- Gary Woodland’s new Cameron putter – 2021 CJ Cup @ The Summit Club
- Kevin Na’s new Odyssey/Toulon putter – 2021 CJ Cup @ The Summit Club
- Jucie wedges & Proto irons – 2021 CJ Cup at The Summit Club
Tommy Fleetwood – WITB (more photos here)
Jucie Wedges & Irons (more photos here)
Cam Smith – WITB (more photos here)
Matt Jones – WITB (more photos here)
Gary Woodland — new putter (more photos here)
CJ Cup at Summit DraftKings Picks
The PGA Tour stays in Las Vegas, Nevada, this week for the CJ Cup. This tournament was played for the first time in October 2017 at the Nine Bridges Golf Club in Jeju Island, South Korea. In 2020, the event was moved to Shadow Creek Golf Club in Las Vegas, Nevada, due to the COVID-19 pandemic travel restrictions.
This year, the CJ Cup will remain in Las Vegas, albeit at a different venue, the Summit Club. The CJ Cup only features a field of 78 players, but what the event lacks in quantity, it makes up for in quality, as 23 of the world’s top 30 players will be in attendance this week.
Sitting in the Summerlin suburb of Las Vegas, the Summit Club is a beautiful and lush parkland layout masquerading as a desert course. The club was designed in 2017 by Tom Fazio and commissioned by the Discovery Land Company. The Summit Club plays as a stock par 72, measuring 7,459 yards on the scorecard. It draws an obvious comparison to last year’s venue, Shadow Creek. A few weeks ago at the BMW Championship, we were in a similar position. Both Caves Valley and the Summit Club are Tom Fazio courses that had previously never seen PGA Tour competition.
With that being said, we can still develop an understanding of this course based on some images and what we already know about Tom Fazio as a designer. Fazio’s PGA Tour body of work also includes Congaree, Quail Hollow (re-design), Kasumigaseki, Conway Farms, and Shadow Creek. Fazio is known for intricate bunkering and large elevated greens.
His courses tend to favor long and accurate drivers of the ball, and it is no coincidence that players such as Rory McIlroy, Xander Schauffele, and Jason Day have experienced success on his layouts. For this reason, I will be homing in on dominant off-the-tee players and those who are comfortable in easy scoring conditions.
Let’s dig into my DraftKings picks.
Dustin Johnson, $11,300 (16.32%)
I was hoping to bet Dustin Johnson outright, but 12/1 is far too hefty of a price to pay, even for the 24-time PGA Tour winner. I’ll gladly settle for exposure to him in DraftKings. At $11,300, Johnson is the most expensive golfer on the DraftKings slate as well, but this is clearly reflected in his ownership. I have no problem paying up for Johnson as a clear pivot from Xander Schauffele, Collin Morikawa, and Justin Thomas, who are all garnering more ownership. Lastly, I find the $6K range to be abnormally strong this week, giving us some more wiggle room at the top.
Brooks Koepka, $9,700 (7.36%)
I understand that Brooks Koepka is a risky play given that he has a tendency to mentally eject from tournaments if he is not in contention, but I am expecting a massive week from the four-time major champion. For cash games, I have no problem pivoting to Louis Oosthuizen, who provides a far more reliable floor, but I will gladly take my chances on a sub-eight percent Brooks Koepka in large-scale GPP contests.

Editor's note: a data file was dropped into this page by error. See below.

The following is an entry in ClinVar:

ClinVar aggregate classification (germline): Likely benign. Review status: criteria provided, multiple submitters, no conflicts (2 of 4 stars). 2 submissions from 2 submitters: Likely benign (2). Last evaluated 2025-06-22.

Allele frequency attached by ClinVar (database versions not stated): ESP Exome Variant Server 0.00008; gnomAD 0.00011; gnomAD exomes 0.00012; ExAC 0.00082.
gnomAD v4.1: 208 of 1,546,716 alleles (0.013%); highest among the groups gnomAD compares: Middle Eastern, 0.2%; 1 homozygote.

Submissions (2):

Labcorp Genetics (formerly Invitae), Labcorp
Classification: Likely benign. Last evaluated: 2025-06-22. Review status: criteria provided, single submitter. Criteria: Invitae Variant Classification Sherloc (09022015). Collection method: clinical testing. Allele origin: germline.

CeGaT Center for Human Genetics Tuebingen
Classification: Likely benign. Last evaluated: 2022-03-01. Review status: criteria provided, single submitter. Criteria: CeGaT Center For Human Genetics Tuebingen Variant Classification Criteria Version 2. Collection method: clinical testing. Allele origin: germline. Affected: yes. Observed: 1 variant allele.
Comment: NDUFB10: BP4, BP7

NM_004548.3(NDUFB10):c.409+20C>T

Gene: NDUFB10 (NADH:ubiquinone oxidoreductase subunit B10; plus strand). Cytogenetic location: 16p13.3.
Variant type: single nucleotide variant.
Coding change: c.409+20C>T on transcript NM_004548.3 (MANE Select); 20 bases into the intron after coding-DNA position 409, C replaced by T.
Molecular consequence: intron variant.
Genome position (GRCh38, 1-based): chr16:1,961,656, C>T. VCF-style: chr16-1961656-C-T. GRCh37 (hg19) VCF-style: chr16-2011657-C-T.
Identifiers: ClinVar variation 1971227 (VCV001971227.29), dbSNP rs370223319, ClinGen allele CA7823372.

Adam Scott, $8,100 (5.63%)
Adam Scott and Paul Casey sit right next to each other on the DraftKings slate, yet Casey is garnering over three times the ownership of Scott. I have no issue with Paul Casey this week, in fact, I think he is a suitable play in cash games, but is he three times more likely to outscore Adam Scott this week? That’s where I have to draw the line. While the Australian has certainly experienced his fair share of ups and downs last season, it finally feels like his game is rounding into form. The 14-time PGA Tour winner has gained over 4.5 strokes on approach in two of his last three starts. The Summit Club is also extremely forgiving off the tee, which should mask some of his recent struggles with the driver.
Sergio Garcia, $7,500 (9.11%)
There are loads of excellent pivots in the $7,000 range. I could have easily written up a 4% Justin Rose, but let’s roll with Sergio Garcia this week. The Spaniard boasts an impressive resume on Fazio designs, with a fourth and a 16th at Quail Hollow, a sixth at Caves Valley, and a 21st at Shadow Creek. As one of the best drivers of the ball in the world who also pounds greens in regulation, Garcia possesses the prototypical Fazio skill-set.
Hudson Swafford, $6,000 (1.22%)
Hudson Swafford is one of the most appealing minimum-priced players in recent memory. Over his last 36 rounds, the two-time PGA Tour winner ranks above average in opportunities gained, greens in regulation gained, driving distance, birdies or better gained, strokes gained off the tee, and sand saves. While the University of Georgia product is most certainly a poor-man’s version of some of the players I have mentioned above (Johnson, Koepka, Garcia), he does the exact same things well. It does not come as a surprise that his last two Fazio appearances have resulted in a runner-up and 17th-place finish. Swafford is an excellent salary filler that will allow fantasy managers to splurge on elite talent at the top.
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Rickie Fowler WITB 2021 (October, CJ Cup)
Rickie Fowler what’s in the bag accurate as of the CJ Cup. Driver: Cobra King F9 (7.5 degrees) Shaft: Mitsubishi...
Rory McIlroy WITB 2021 (October)
Rory McIlroy’s what’s in the bag accurate as of the CJ Cup. Driver: TaylorMade SIM2 (9 degrees @8.25) Shaft: Fujikura...
Jason Day WITB 2021 (October)
Driver: Ping G425 LST (9 degrees) Shaft: Mitsubishi Tensei AV Raw White 65 TX 3-wood: TaylorMade SIM Max (15 degrees)...
Javier Ballesteros WITB (October)
Javier Ballesteros what’s in the bag accurate as of the Andalucia Masters. All photos c/o @SMS_on_Tour Driver: Callaway Epic Max...